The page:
In a sense, so what? Let us go back to what we think all this is for. Is the market able to give consumers the content they want? In sports, as you say, there is very high demand among broadcasters and streaming services for that content. It is not going to not be provided because the BBC does not provide it—quite the opposite. Scripted drama and so on is getting provided. If that is happening, why are we worrying about the fact that somebody else is doing it and not the BBC? It is there for people to be able to watch if they want to. They may have to pay for it, but, if they want it, they can pay for it.
Are we actually talking, then, about PSB being a bit more cut down and focusing on the areas where there is a genuine underprovision problem? That is generally because of some social externality that tells us that that programme will be underprovided and underconsumed if it is not there—so educational, news and maybe some programming that builds our community relations and so on. That is fair enough; there is an externality argument for having it.
If that is what we are talking about, what is the budget requirement for it? Others in this room will have a better view on that. Does it really require nearly £4 billion a year of public funding? I am not the best person to answer that, but I am certainly raising a question as to whether that scale of funding is needed if that type of programming would genuinely be underprovided in this commercial market.
Baroness Bull: Is there a challenge of expectations in that, perhaps, the public have historically expected the BBC to be in every kind of area and that that is what they pay their licence fee for? Might there need to be a shift in how we think about what we get for our money?
Dr Helen Weeds: It probably used to be the case, but I suspect that changed a long time ago. If you are a sports fan, for a long time, you would never have found all your needs and wishes fulfilled by the BBC, PSB or even free-to-air television more generally. That went to pay TV a long time ago—the premium sports at least, not all of it. I suspect that, for much of the population, that shift has already been made. Again, look at the younger generation. Look at what they are actually watching. They are very happy to subscribe to Netflix or Amazon, or go to all sorts of niche services that you can get online. People like foreign content, foreign-language content and other cultures. They will probably find more of that online than they will ever find on PSBs or even on free-to-air TV in general.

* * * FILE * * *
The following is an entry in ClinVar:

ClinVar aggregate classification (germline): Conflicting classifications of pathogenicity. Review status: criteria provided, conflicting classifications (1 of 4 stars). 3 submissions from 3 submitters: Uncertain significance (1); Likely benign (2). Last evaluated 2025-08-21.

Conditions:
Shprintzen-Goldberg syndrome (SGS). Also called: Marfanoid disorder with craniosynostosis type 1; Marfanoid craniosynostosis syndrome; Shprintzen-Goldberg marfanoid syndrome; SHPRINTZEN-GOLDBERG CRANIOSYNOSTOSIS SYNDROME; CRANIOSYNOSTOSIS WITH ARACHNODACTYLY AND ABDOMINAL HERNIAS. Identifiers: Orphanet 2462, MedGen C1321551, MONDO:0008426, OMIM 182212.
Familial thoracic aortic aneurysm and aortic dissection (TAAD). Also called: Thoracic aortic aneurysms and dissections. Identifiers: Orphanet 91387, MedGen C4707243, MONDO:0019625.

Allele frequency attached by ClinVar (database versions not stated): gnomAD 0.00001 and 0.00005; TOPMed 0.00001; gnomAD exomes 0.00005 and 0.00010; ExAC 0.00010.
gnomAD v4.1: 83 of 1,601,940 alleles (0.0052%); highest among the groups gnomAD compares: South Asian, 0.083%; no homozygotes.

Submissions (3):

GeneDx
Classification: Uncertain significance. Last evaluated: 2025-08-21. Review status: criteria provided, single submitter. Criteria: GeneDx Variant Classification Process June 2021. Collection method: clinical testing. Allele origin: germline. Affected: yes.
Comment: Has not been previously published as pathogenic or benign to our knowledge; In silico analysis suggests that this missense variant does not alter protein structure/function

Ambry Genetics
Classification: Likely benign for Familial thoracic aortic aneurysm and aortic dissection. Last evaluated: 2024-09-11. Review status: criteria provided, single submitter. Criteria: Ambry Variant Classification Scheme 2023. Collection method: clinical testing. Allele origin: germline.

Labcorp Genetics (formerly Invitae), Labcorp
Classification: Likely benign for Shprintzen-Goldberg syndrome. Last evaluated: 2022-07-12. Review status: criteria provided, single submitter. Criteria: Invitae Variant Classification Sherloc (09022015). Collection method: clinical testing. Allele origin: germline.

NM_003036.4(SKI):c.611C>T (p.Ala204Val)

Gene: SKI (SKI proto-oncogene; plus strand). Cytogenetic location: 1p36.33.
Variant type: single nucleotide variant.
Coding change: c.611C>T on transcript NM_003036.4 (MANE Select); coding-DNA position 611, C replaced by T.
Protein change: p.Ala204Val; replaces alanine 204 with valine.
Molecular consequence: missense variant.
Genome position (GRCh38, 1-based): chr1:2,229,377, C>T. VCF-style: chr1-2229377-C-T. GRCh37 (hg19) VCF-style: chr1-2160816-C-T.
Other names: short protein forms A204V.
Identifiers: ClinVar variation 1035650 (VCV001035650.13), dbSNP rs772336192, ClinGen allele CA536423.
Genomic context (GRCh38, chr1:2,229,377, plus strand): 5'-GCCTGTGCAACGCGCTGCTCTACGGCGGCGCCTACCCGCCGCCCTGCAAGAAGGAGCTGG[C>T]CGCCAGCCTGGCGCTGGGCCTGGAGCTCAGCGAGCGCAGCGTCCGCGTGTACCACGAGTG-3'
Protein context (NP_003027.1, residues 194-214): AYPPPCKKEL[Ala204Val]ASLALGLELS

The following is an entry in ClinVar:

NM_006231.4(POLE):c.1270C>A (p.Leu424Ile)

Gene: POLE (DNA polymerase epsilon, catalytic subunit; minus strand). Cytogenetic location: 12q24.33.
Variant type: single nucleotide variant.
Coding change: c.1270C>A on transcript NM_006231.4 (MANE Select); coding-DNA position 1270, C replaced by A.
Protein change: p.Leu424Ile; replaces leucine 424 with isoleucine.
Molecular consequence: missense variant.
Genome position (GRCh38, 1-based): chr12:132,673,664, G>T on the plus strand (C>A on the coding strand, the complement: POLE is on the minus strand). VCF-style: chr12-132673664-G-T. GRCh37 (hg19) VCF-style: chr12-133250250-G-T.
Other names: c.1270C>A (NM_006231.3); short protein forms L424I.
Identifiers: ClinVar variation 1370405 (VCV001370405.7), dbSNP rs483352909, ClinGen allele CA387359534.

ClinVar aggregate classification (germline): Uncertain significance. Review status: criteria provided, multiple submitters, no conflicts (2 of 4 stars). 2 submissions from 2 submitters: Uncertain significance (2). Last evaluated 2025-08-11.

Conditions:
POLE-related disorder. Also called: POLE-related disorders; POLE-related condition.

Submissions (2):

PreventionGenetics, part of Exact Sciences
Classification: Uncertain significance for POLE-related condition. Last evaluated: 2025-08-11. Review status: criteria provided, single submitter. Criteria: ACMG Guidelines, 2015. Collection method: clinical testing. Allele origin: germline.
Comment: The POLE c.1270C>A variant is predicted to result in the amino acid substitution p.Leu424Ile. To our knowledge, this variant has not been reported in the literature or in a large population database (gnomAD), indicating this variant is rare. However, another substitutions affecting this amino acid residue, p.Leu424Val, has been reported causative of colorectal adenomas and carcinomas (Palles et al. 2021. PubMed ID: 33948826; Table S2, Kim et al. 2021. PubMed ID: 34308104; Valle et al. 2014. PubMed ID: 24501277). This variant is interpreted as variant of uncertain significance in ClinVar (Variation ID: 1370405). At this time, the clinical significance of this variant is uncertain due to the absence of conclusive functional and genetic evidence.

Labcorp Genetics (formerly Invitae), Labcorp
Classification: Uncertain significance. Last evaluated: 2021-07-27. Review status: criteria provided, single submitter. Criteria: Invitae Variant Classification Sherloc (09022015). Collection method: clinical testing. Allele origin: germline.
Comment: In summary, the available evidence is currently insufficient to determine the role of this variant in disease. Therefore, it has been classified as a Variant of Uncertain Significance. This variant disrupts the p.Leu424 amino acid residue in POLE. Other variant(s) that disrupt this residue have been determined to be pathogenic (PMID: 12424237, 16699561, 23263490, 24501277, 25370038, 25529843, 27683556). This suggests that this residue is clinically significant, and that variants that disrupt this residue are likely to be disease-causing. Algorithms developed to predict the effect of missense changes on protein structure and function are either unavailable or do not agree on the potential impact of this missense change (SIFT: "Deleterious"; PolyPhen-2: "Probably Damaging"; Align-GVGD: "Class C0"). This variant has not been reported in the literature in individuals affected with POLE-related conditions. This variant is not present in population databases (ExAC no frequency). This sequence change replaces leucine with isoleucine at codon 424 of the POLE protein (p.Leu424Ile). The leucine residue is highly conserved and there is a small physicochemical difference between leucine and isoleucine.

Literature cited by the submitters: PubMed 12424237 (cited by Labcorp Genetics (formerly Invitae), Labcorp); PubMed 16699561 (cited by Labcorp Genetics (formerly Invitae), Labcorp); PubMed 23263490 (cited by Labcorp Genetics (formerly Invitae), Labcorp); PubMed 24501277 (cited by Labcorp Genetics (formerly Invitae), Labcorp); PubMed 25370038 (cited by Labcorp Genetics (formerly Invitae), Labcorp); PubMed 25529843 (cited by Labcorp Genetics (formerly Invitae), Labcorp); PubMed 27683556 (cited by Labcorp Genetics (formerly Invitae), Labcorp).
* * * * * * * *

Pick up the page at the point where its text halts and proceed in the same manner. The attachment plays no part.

Professor Robert Picard: Part of the issue that the BBC has faced occurred when digital television arrived. Essentially, the regulators said, “We’re going to quadruple the channels available to all existing broadcasters”, because they did not want to stop anyone. They basically wanted to give them the same number of channels within the mix that they had had as a percentage of the analogue broadcast. Suddenly, the BBC was faced with multiple channels that it had to fill. That actually hurt the BBC in many ways because it had to start splitting up its money over more channels to make that work. That exacerbated the debate over what the proper funding for the BBC is and what content it should have there. That is a conundrum that you are facing now: do we cut back to two or three channels or keep a range of channels there?